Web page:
When a mining company wants a specific mineral, it has to remove rock to get at it. Only a small amount of rock – ore – will contain the mineral that the company wants. With open pit or open cast mining, the soil, vegetation, and rock above the ore body, called the overburden, must also be removed. Any other rock that is removed that does not contain "economic amounts" of mineral is called waste rock. Mining companies put this waste rock in piles or "dumps" (often measuring several square kilometres). In many cases it poses serious environmental hazards - many waste rock piles are acid generating, and may contain various contaminants such as arsenic.
Ore is crushed and ground to a fine sand and processed in the mill to extract the mineral. It is at this stage that the company will add chemicals, reagents such as ammonia, chlorine, hydrochloric acid, sulphuric acid, cyanide, and sometimes mercury (depending on the metal that is being extracted) to get the mineral. The wastes from this process are called tailings or "slimes". Tailings are kept in "ponds", which can extend for several kilometres. There are instances of tailings dams failures where the toxic soup that is kept in the tailings ponds is released into rivers and lakes. Humans, wildlife and fish can be seriously harmed, and sometimes killed.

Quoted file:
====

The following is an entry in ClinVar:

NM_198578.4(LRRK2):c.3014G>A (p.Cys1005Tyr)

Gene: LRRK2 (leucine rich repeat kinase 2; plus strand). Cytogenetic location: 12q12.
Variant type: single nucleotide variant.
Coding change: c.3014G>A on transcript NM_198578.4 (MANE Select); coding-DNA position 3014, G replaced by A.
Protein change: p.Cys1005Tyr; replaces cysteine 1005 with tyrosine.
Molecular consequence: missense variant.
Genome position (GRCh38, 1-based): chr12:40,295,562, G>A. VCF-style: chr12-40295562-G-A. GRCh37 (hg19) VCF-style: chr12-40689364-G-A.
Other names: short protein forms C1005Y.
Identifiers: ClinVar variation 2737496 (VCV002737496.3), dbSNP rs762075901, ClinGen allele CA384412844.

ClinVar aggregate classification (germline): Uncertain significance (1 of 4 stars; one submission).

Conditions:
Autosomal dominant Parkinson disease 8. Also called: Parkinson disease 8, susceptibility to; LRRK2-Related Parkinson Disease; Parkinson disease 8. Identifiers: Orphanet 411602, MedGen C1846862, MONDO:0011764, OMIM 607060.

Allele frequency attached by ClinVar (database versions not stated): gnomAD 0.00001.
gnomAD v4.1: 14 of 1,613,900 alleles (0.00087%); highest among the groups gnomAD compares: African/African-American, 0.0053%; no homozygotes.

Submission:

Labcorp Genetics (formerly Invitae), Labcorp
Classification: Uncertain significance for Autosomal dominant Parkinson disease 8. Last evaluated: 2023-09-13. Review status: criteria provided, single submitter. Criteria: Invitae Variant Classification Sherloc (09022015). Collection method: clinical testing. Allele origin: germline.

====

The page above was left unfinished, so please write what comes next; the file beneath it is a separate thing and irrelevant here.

It is estimated that the Canadian mineral industry generates 1 million tonnes of waste rock and 950,000 tonnes of tailings per day, totaling 650 million tonnes of waste per year. This is more than 20 times the amount of municipal solid waste generated each year by all the residences, industries, commercial establishments, and institutions in Canada combined.